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We currently store our on-site backups across a couple drives on
hal:/opt/backups (6 TiB usable; 2x 6-TiB Seagate drives in RAID 1 in an LVM
This volume group provides
/dev/vg-backups/backups-live which contains
recent daily, weekly, and monthly backups, and
/dev/vg-backups/backups-scratch, which is scratch space for holding
compressed and encrypted backups which we then upload to off-site storage.
Our main off-site backup location is Box. Students automatically get an "unlimited" plan, so it provides a nice and free location to store encrypted backups. We currently have a weekly cronjob that makes an encrypted backup using GPG keys and then uploads it to Box.com. This takes about 20 hours combined to make and upload, and will probably take even longer in the future as backups grow. An email is sent out once the backup files are uploaded, and the link provided is shared with only OCF officers to make sure the backups are kept as secure as possible, since they contain all of the OCF's important data. The backups are already encrypted, but it doesn't hurt to add a little extra security to that.
Off-site backups older than six months (180 days) are permanently deleted by a daily cronjob.
The easiest way to restore from a backup is to look at how it is made and
reverse it. If it is a directory specified in rsnapshot, then likely all that
needs to be done is to take that directory from the backup and put it onto the
server to restore onto. Some backups, such as mysql, ldap, and kerberos are
more complicated, and need to be restored using
Onsite backups are pretty simple, all that needs to be done is to go to
and find the backup to restore from in
/opt/backups/live. All backups of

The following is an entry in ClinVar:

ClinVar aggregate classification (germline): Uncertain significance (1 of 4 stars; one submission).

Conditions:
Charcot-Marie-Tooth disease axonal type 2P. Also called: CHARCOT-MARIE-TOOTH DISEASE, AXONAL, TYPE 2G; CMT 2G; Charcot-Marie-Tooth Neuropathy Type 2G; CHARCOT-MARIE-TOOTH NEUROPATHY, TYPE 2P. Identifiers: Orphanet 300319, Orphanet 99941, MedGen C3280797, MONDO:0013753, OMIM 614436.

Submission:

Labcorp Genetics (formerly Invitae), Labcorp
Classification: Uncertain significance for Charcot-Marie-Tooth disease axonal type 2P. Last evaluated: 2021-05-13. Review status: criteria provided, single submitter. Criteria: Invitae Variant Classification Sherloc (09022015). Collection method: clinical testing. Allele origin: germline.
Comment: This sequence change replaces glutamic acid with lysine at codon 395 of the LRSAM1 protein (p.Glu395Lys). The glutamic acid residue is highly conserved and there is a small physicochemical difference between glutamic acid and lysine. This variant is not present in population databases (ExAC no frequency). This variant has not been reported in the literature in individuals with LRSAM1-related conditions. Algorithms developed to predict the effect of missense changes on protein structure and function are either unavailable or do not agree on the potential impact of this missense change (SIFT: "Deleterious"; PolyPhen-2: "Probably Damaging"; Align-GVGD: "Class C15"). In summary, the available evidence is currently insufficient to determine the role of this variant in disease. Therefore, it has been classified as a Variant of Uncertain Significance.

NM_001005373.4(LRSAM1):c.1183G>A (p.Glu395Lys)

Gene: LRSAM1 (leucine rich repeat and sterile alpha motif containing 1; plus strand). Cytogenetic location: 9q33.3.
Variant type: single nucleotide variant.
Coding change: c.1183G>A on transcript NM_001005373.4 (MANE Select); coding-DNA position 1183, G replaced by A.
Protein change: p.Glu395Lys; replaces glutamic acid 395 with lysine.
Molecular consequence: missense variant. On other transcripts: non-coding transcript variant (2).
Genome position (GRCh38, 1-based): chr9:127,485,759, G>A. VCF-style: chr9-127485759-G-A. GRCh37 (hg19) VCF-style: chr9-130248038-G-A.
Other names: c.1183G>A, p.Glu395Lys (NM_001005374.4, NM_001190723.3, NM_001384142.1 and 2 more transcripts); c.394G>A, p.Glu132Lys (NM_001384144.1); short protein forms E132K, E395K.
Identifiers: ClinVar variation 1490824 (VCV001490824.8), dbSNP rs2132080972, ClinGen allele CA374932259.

recent data are found in either
rsnapshot (for daily backups) or
any incidents or one-off backups). Within
rsnapshot, the backups are
organized into directories dependings on how long ago the backup was made. To
see when each backup was created just use
ls -l to show the last modified
time of each directory.
Offsite backups are more complicated because the backup files first need to be downloaded, stuck together into a single file, decrypted, extracted, and then put into LVM to get back the whole backup archive that would normally be found onsite. This essentially just means that the create-encrypted-backup script needs to be reversed to restore once the backup files are downloaded. Here are the general steps to take to restore from an offsite backup:
Download all the backup pieces from Box.com. This is generally easiest with
a command line tool like
cadaver, which can just use a
mget * to download
all the files (albeit sequentially). If more speed is needed, open multiple
cadaver connections and download multiple groups of files at once.
Put together all the backup pieces into a single file. This can be done by
cat <backup>.img.gz.gpg.part* > <backup>.img.gz.gpg.
Decrypt the backup using
gpg. This requires your key pair to be imported
gpg first using
gpg --import public_key.gpg and
gpg --allow-secret-key-import --import private_key.gpg, then you can
decrypt the backup with
gpg --output <backup>.img.gz --decrypt <backup>.img.gz.gpg. Be careful to
keep your private key secure by setting good permissions on it so that nobody
else can read it, and delete it after the backup is imported. The keys can be
gpg --delete-secret-keys "<Name>" and
gpg --delete-key "<Name>", where your name is whatever name it shows when
Extract the backup with
Put the backup image into a LVM logical volume. First find the size that the
volume should be by running
ls -l <backup>.img, and copy the number of
bytes that outputs. Then create the LV with
sudo lvcreate -L <bytes>B -n <name> /dev/<volume group> where the volume
group has enough space to store the entire backup (2+ TiB).
Backups currently include:
Backups are currently made daily via a cronjob on
hal which calls
The current settings are to retain 7 daily backups, 4 weekly backups, and 6
monthly backups, but we might adjust this as it takes more space or we get
larger backup drives.
rsnapshot to make incremental backups. Typically, each new backup
takes an additional ~3GiB of space (but this will vary based on how many files
actually changed). A full backup is about ~2TiB of space and growing.
(The incremental file backups are only about ~300 MiB, but since mysqldump files can't be incrementally backed up, those take a whole ~2 GiB each time, so the total backup grows by ~3GiB each time. However, an old backup is discarded each time too, so it approximately breaks even.)